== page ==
"areas relegadas" tambidn en sentido lingUistico y,
en esta calidad, han mantenido situaciones arcaicas
en cuanto al habla, superadas y rebasadas mucho
tiempo antes por los grupos de afroamericanos
sometidos con intensidad a la acci6n transformadora de
la norma ling~istica general en Hispanoamdrica.
Tambidn en cuanto a la lengua los palenques o cumbes
se han comportado como recept~culos de preservaci6n
de rasgos "en conserva."

'In the same way as it has happened with regard to
other cultural features, the maroon settlements,
through their psychological attitude of rejection
towards transculturation and their isolation and
hostility to the Spanish American society which
surrounded them, have acted as "set-aside areas" also
in a linguistic sense and, as such, they have










maintained archaic situations regarding their speech,
situations overcome and surpassed much earlier by
Afroamerican groups intensely subjected to the
transformative action of the general linguistic norm in
Spanish America. Also with regard to language, the
palenques or cumbes [isolated and fortified settlements
of escaped slaves] have acted as jars for the
preservation of "pickled" features.' (Granda 1978:378)

Although Africans were sold as slaves in all parts of

Spanish America (Curtin 1969, Mellafe 1964, Rout 1976,

Zelinsky 1949), the areas that saw the importation of the

greatest number of Africans, that had the most factories

(transshipment depots for slaves) and where slavery endured

the longest time are all in or around the Caribbean. As a

result, linguistic research on the possible remnants of an

Afro-Portuguese pidgin or creole in Spanish has naturally

concentrated on this region, particularly the Greater

Antilles (Puerto Rico, Cuba and Hispaniola [the Dominican

Republic]) and those mainland countries along the Caribbean

basin (Venezuela, Colombia and Panama).23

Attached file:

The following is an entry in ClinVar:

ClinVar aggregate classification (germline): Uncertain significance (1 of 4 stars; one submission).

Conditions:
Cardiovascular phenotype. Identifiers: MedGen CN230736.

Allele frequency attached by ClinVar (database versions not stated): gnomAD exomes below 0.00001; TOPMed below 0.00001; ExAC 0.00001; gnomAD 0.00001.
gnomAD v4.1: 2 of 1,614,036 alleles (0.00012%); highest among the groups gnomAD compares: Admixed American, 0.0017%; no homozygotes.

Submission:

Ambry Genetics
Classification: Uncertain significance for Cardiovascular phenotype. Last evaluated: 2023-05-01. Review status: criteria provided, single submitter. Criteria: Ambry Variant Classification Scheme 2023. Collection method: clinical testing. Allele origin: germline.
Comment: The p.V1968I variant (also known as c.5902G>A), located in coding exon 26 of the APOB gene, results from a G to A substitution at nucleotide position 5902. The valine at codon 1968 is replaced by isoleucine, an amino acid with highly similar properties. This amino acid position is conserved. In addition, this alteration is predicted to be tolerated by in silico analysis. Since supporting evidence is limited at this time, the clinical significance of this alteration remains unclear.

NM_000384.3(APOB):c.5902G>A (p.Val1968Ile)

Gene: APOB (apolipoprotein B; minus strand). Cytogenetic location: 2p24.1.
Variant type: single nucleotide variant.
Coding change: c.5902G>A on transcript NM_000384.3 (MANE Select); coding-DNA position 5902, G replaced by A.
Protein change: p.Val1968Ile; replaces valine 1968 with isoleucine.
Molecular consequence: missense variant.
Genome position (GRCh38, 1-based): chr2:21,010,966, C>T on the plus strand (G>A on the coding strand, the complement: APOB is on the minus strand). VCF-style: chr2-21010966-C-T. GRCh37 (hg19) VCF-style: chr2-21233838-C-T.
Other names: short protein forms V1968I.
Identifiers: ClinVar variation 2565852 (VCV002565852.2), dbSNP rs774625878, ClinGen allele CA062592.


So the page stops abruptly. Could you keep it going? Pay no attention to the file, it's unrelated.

Following the lines of research described by Granda

(1978), a great deal of work has been focused on the

Caribbean area where African immigration remained strong

well into the 19th century. William Megenney (1982, 1983a,

1983b, 1984, 1985a, 1985b, 1985c, 1986, 1989, 1990a, 1990b,

1990c, 1990d) is one of those linguists who has clearly

adopted the hypothesis that an Afro-Portuguese pidgin

underlies the vernacular Spanish of the circum-Caribbean.

For example, he states (1990a:19) that a pidgin language

formed on Sdo Tomd was carried by Africans to the New World










where it served as the basis for Caribbean creole Spanish.

Traces of this Caribbean creole Spanish, he maintains, are

found in modern Papiamentu, Palenquero, the speech of the

Choc6 in northern Colombia, and the "bozal speech" of Cuba.

Consistent with Granda's position, Megenney posits a pidgin-

creole language as a "filter" through which African speech

passed on its way to vernacular Spanish (1985a:230). In the

case of the Dominican Republic, he even asserts that the

European population, outnumbered by Africans, adopted a

common creole language "basado en el lenguaje africanoide

que hablaban los esclavos y ampliado por el castellano de

los colonos" 'based on the Africanized language that the

slaves spoke and expanded by the Castilian of the colonists'

(1990a:235).

The evidence he marshals in favor of this position is

not found generally in the syntax of circum-Caribbean

varieties of Spanish, but rather in surviving Portuguese

vocabulary and usages, lexical items derived from African

sources and phonetic characteristics. Megenney has done

extensive work on the speech of the Dominican Republic, the

speech of coastal Venezuela and Palenquero. It is his work

on the non-creolized varieties of Spanish that are of

interest, as the status of Palenquero as a creole with Afro-

Portuguese origins is not at issue but rather the existence

of an earlier pan-Caribbean Afro-Portuguese pidgin that has

left detectable traces in modern vernaculars.









Megenney has found in the case of the Dominican

Republic evidence of African-derived vocabulary (1982,

1990a), and relates such phenomena as vocalization of final

infinitival /-r/, the neutralization of liquids /l/ and /r/

and the variability of vowel realizations to an African

base. Indeed, as noted above, he attributes the entire

spectrum of Dominican pronunciation to an Africanized base

augmented by colonial Spanish. Another author (Lorenzino

1993) working on the same topic finds support for a process

of semicreolization or partial creolization (cf. Holm 1988),

based on some limited morphological simplification and

higher-than-standard use of subject pronominals resulting